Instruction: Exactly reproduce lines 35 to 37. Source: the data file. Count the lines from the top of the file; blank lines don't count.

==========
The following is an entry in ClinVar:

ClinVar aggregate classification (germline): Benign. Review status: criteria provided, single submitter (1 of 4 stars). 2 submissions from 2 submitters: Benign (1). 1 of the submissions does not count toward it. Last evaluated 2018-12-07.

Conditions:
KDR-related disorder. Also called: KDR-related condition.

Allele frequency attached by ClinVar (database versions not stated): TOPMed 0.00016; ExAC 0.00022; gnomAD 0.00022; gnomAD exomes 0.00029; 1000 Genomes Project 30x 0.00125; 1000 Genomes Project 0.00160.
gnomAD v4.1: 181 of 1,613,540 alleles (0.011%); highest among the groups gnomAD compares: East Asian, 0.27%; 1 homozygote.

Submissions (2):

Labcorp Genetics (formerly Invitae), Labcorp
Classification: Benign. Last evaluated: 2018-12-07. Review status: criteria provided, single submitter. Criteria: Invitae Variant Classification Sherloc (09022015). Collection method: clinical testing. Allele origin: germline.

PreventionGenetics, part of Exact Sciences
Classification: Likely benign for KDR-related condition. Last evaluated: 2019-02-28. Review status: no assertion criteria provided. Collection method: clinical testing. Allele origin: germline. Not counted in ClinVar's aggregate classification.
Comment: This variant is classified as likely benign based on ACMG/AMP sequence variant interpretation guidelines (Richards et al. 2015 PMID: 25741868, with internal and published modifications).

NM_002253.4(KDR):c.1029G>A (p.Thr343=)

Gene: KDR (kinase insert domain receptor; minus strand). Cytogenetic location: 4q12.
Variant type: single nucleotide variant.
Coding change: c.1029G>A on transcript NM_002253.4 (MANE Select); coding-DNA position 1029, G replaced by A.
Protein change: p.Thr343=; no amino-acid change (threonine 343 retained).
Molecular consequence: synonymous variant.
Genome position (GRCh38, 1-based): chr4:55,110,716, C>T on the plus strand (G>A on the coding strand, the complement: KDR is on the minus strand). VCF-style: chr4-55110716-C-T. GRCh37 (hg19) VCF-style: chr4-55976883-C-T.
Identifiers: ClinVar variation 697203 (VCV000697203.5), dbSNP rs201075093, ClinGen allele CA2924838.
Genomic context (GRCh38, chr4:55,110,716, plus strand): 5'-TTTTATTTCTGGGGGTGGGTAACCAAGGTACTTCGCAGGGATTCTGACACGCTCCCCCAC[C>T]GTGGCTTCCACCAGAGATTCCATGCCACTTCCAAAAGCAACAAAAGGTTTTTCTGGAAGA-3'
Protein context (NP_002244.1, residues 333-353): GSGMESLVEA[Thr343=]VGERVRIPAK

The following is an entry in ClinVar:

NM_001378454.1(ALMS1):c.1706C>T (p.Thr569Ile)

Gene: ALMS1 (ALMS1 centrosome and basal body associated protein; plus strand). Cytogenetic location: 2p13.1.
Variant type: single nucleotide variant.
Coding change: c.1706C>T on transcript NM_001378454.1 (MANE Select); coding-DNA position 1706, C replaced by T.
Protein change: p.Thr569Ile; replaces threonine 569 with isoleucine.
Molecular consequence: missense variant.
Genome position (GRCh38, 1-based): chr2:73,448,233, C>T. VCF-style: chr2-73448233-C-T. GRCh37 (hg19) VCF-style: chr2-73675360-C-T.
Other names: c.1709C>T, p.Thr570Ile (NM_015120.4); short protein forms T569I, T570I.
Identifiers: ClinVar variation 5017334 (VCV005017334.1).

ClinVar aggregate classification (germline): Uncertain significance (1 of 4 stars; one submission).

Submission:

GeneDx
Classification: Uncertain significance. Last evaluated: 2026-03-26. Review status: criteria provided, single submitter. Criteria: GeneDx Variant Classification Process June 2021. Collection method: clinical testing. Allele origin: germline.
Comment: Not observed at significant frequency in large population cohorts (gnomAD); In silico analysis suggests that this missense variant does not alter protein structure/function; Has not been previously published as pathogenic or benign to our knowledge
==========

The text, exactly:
GeneDx
Classification: Uncertain significance. Last evaluated: 2026-03-26. Review status: criteria provided, single submitter. Criteria: GeneDx Variant Classification Process June 2021. Collection method: clinical testing. Allele origin: germline.
Comment: Not observed at significant frequency in large population cohorts (gnomAD); In silico analysis suggests that this missense variant does not alter protein structure/function; Has not been previously published as pathogenic or benign to our knowledge